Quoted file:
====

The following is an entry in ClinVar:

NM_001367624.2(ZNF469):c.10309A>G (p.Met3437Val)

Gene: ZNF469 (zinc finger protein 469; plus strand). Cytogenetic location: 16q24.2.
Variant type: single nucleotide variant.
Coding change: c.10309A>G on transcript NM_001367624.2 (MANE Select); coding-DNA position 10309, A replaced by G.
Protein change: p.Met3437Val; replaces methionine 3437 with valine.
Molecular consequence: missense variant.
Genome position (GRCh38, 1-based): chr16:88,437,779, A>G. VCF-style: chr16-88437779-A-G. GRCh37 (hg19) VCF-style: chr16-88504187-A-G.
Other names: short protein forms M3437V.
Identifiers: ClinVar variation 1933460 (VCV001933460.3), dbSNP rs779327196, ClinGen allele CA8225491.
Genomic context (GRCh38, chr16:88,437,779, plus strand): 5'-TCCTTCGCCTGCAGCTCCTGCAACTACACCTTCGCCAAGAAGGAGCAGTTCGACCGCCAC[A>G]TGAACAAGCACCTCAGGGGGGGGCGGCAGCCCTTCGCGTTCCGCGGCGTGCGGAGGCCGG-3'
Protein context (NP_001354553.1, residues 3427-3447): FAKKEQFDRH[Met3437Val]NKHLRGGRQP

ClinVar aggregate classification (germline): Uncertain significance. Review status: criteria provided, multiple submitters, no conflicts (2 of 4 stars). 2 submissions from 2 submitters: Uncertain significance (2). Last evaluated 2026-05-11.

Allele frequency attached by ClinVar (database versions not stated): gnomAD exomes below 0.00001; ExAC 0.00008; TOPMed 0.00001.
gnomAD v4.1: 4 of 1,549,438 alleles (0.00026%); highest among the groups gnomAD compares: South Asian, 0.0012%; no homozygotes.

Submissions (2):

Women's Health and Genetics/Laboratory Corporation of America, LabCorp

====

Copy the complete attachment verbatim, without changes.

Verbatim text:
The following is an entry in ClinVar:

NM_001367624.2(ZNF469):c.10309A>G (p.Met3437Val)

Gene: ZNF469 (zinc finger protein 469; plus strand). Cytogenetic location: 16q24.2.
Variant type: single nucleotide variant.
Coding change: c.10309A>G on transcript NM_001367624.2 (MANE Select); coding-DNA position 10309, A replaced by G.
Protein change: p.Met3437Val; replaces methionine 3437 with valine.
Molecular consequence: missense variant.
Genome position (GRCh38, 1-based): chr16:88,437,779, A>G. VCF-style: chr16-88437779-A-G. GRCh37 (hg19) VCF-style: chr16-88504187-A-G.
Other names: short protein forms M3437V.
Identifiers: ClinVar variation 1933460 (VCV001933460.3), dbSNP rs779327196, ClinGen allele CA8225491.
Genomic context (GRCh38, chr16:88,437,779, plus strand): 5'-TCCTTCGCCTGCAGCTCCTGCAACTACACCTTCGCCAAGAAGGAGCAGTTCGACCGCCAC[A>G]TGAACAAGCACCTCAGGGGGGGGCGGCAGCCCTTCGCGTTCCGCGGCGTGCGGAGGCCGG-3'
Protein context (NP_001354553.1, residues 3427-3447): FAKKEQFDRH[Met3437Val]NKHLRGGRQP

ClinVar aggregate classification (germline): Uncertain significance. Review status: criteria provided, multiple submitters, no conflicts (2 of 4 stars). 2 submissions from 2 submitters: Uncertain significance (2). Last evaluated 2026-05-11.

Allele frequency attached by ClinVar (database versions not stated): gnomAD exomes below 0.00001; ExAC 0.00008; TOPMed 0.00001.
gnomAD v4.1: 4 of 1,549,438 alleles (0.00026%); highest among the groups gnomAD compares: South Asian, 0.0012%; no homozygotes.

Submissions (2):

Women's Health and Genetics/Laboratory Corporation of America, LabCorp